When I read the script for the film I loved the fact that there was so much going on, but at the heart of it was this relationship, this yearning; it’s a very human story. It made me cry when I read it.
There was a point where the main character, played by Matthew McConaughey, has to make a decision that affects his family in a major way. I cried when I read that; that part was very difficult to read.
I didn’t realise how impacting the first act would be…where we get to look at the landscape and way that we as human beings have left the world. That was shot so well that it felt like a serious point, even a warning.
History is clear: we are explorers. If you were to map the human journey, that’s what we’ve done. I welcome that…but we have to take care of our own land as well, before investing in exploring elsewhere. We need to invest in what is going on here on earth, and look at how we distribute wealth and deal with the amount of poverty that surrounds us.
The importance of hope in the story is huge. Hope is a real thing; it’s almost tangible. It keeps people alive in the film.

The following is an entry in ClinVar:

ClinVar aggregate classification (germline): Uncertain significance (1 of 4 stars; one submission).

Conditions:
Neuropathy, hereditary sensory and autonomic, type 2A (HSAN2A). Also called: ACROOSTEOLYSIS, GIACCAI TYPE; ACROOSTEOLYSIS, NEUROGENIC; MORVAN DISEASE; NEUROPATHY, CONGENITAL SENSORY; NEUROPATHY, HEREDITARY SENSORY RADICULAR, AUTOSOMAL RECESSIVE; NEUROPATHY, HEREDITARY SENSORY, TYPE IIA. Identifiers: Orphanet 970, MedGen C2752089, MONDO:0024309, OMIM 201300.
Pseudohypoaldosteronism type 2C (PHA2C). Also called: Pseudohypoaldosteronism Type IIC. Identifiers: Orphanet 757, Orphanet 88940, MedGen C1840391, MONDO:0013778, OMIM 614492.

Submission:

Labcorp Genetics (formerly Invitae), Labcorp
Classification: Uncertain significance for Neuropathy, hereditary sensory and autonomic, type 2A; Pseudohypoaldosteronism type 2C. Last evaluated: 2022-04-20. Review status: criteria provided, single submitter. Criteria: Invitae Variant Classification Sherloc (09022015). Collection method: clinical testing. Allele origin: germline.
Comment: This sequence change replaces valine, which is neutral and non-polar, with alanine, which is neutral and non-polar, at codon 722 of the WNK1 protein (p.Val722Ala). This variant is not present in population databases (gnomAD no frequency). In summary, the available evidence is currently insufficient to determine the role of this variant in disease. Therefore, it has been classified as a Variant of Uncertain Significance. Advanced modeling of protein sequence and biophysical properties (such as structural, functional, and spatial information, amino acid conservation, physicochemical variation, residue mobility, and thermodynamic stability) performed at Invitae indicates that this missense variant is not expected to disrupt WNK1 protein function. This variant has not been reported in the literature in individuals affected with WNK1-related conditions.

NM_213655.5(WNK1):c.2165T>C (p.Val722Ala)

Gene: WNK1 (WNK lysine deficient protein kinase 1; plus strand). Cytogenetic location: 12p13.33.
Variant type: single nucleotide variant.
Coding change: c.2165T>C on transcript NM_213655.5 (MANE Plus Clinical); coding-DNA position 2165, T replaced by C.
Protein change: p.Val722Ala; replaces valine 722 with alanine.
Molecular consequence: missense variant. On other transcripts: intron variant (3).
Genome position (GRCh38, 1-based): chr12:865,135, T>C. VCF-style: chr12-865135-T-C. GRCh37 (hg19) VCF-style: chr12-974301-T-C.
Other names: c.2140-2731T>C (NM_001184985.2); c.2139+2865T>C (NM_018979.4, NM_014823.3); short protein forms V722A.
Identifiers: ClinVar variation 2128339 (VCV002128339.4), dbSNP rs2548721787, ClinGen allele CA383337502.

There is an excellence that surrounds a Christopher Nolan production. He comes at it 110%, and everyone else around him does the same. If you had any other notion of how to approach work that would be swiftly changed after starting work with him.
I remember sitting on the plane after finishing my last shot and I was able to travel back to London, and I realised that I was physically shaking. That’s when it dawned on me the experience I had just had…to shoot in Iceland and then travel across to the US…to go on this amazing journey for three months with these fantastic people…It wasn’t until the plane on the way back that I thought: ‘Oh my goodness, that just happened! It was incredible.’
Interstellar is in cinemas now. Read Martin Saunders’ culture piece on Interstellar in the January edition of Premier Christianity – coming soon!